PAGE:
The practices that are absolutely essential to the operation of a successful sales department.

I want my business to continue to grow and prosper. I know I need to develop effective written processes for the operation of my dealership, but how do I go about designing the structure for these processes?

Written processes are about managing people. You really can’t hold your people accountable for their actions unless there are specific written guidelines for them to follow. Recently, some of the Best Operators Club members decided to address this very issue. This group included dealer principals like Robert Hintz (Englehart Center, Madison, Wisconsin), Jerry Lenz (GM of Beaverton Honda/Yamaha/Suzuki, Beaverton, Oregon) Chris McCarty (S&S Powersports, Clarksville, Indiana) and Curtis Sloan (Sloan’s Motorcycle & ATV Supercenter, Murfreesboro, Tennessee), among others, so we are talking some serious brain power!

The group wanted to outline the basic process and create guidelines for each department in their dealerships. Although most of these dealers already had written processes in place, they were not necessarily totally satisfied with the results. They all agreed that they would benefit from sharing ideas on the structure for
these processes.

This month, we will address their findings on the basis for the processes for the operation of the sales department. In future articles, we will examine their ideas for the structure of other departments.

Where do you start when you want to develop a written structure for the operation of a given
department in a dealership?

The Best Operators Club members decided that they first needed to determine the nonnegotiable practices for the
sales department.

What are "nonnegotiable practices?"

These are the practices that are absolutely essential to the operation of a successful sales department. While a long list of these potential practices was developed during the BOC group discussion, we have distilled them into the top ten nonnegotiable practices for the sales department:

1: Provide An Enthusiastic Welcome
Provide each customer with a prompt, friendly acknowledgement. Establish a walk-in greeting policy such as the "15/15 Rule" — all customers are greeted within 15 feet or 15 seconds of entering the dealership. The telephone policy should include how many rings (typically, three or less) and the standard store greeting. An effective example of this phone etiquette is: "Thank you for calling Big City Powersports. This is Bill in sales, how may I help you today?" The dealership’s Internet and e-mail policy should include a standardized greeting as well. Note that these cyber-customers expect very prompt responses — if you tell them to browse a bit (either literally or figuratively by the lack of an immediate response), you will lose them, period.

2: Escort The Customer
Escort the customer to another department instead of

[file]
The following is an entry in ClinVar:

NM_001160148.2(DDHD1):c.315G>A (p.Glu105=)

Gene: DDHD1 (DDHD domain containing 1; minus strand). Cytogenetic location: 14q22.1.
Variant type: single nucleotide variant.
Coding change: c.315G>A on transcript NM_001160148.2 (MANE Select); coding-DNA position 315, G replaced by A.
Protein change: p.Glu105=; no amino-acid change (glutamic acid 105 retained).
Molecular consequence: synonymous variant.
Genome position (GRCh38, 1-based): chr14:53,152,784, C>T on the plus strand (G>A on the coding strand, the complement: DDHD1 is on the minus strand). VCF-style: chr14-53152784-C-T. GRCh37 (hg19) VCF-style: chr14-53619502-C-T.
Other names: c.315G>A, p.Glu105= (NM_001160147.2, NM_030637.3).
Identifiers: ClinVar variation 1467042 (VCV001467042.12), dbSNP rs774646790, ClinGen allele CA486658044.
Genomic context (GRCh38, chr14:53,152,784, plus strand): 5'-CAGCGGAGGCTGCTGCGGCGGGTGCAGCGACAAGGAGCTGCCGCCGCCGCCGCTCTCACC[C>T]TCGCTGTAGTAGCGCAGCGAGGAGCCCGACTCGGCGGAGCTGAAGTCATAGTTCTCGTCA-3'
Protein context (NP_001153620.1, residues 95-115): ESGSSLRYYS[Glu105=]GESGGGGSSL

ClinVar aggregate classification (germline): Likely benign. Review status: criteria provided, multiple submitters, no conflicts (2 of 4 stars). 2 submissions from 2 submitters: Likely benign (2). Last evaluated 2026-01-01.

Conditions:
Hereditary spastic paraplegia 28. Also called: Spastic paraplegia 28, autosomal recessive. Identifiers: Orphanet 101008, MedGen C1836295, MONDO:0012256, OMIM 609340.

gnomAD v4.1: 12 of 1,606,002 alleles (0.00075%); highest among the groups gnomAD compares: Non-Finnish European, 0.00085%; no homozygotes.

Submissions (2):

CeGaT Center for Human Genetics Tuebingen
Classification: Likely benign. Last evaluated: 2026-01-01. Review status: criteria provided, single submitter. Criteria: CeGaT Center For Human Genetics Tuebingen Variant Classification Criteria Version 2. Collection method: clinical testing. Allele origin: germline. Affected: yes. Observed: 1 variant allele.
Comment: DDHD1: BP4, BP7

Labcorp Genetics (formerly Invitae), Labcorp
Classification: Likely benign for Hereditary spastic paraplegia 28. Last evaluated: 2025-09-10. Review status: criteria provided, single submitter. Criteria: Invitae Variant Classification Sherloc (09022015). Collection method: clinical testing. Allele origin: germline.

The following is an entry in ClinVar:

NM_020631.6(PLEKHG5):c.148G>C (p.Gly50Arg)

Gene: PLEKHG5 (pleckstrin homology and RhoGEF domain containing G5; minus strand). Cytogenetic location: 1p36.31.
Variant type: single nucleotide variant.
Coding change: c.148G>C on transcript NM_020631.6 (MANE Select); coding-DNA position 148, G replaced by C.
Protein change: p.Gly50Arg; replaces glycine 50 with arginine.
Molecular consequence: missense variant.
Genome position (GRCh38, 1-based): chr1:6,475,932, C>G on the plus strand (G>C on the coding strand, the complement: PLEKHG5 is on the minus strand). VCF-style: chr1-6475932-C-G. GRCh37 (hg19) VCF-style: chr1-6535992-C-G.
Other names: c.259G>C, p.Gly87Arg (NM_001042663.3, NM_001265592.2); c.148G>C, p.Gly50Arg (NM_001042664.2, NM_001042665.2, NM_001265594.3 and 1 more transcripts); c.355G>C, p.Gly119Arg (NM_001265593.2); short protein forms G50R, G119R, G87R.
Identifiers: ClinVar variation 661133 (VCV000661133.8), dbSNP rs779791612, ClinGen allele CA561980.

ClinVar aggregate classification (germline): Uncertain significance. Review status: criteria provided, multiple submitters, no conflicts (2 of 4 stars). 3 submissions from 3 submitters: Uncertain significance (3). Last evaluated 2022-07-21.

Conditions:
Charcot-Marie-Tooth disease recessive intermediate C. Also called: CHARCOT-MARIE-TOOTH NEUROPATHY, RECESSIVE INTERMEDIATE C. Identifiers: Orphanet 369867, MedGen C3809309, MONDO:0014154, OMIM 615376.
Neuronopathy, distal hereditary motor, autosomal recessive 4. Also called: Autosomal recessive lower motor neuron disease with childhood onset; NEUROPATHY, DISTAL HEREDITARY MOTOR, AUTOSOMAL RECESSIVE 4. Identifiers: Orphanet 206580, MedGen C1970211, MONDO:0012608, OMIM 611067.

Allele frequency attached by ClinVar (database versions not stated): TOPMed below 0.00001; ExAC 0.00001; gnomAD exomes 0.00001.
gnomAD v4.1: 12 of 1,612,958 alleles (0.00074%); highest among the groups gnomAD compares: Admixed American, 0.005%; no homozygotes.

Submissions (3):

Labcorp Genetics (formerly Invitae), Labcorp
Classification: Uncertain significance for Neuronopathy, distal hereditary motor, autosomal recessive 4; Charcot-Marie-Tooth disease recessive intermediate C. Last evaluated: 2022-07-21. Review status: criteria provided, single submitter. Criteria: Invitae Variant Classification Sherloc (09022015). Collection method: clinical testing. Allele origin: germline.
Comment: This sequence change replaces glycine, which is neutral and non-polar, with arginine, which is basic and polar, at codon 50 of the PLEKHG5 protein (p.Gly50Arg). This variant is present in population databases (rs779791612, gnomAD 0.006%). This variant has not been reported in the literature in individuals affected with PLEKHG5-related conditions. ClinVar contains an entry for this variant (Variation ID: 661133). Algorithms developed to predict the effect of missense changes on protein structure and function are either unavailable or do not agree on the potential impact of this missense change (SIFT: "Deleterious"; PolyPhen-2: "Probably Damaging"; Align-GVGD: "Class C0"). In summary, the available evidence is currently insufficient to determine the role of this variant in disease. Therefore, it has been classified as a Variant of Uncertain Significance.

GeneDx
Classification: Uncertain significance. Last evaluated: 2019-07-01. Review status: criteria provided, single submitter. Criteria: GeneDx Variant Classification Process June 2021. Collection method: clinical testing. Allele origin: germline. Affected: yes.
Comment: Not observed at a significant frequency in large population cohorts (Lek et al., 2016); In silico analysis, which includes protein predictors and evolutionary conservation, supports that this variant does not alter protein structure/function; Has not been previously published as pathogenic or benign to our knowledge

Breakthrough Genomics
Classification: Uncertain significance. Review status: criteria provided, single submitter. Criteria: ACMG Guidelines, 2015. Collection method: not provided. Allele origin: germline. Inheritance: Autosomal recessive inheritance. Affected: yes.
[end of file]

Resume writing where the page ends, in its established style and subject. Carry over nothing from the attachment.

just pointing them in the right direction. Interview
them while you are escorting them (i.e. what are you
riding now, how old is your helmet, etc.). Try to
establish rapport.

3: Maintain Professional Standards
Never eat, smoke or chew gum or tobacco on the
showroom floor or in front of customers. Avoid sitting on
bikes and leaning on counters. Eliminate idle time and
“bullring” conversations in all public areas.

4: Log All Sales Opportunities
Whether you use a showroom log, prospect sheets or a
state-of-the-art electronic logging system, customer
contact information is the heart of a customer tracking
and prospecting system. Collecting contact information is
not optional, it is essential!

5: Follow The Structured Sales Process
You have taken the time to prepare a procedural manual,
so make sure that all the steps of the dealership’s selling
process are completed every time! Do not skip steps or
take short cuts.

6: Maximize Gross Profit
Recognize that retail is a fair price. You must start high
enough to come down during the negotiation process.
Starting with discounted prices automatically devalues
the product you are selling. Don’t forget the add-ons! If
they are financing a new ATV, they are probably going
to need a loading ramp to go with it, right?

7: Sit Down With The Customer
It is not professional to conduct negotiations while
standing up. Help the customer relax and enjoy the
process. Remember: talk product on your feet, price in
your seat.

8: Convert Shoppers Into Buyers
Write up any offer as long as you tell
the customer where they should be.
Use the proper words — try saying
selling price versus full retail price;
agreement rather than contract;
business office versus F&I
department, etc. We make take it for
granted, but industry jargon only
confuses the customer.

9: Avoid Any Potential Finance Discussions
Refer all finance questions about
rate, term and credit-worthiness to
the business office (remember not to
slip and say the F&I guy!). These
details can erode the bond between
you and the customer. Remain
focused on gaining commitment and
completing the sale.

10: Follow-Up Properly With Contacts And Customers
Schedule follow-up calls and mailings in your day planner for both prospects and purchasers.
Purchasers should receive follow-up calls within 48 hours and personalized mailings at regular intervals. Again, this is nonnegotiable!

Prospects are a main source for increased sales opportunities. All showroom, phone and web contacts must be followed-up within a timely manner. No excuses, just do it — as
the Nike commercials suggest.

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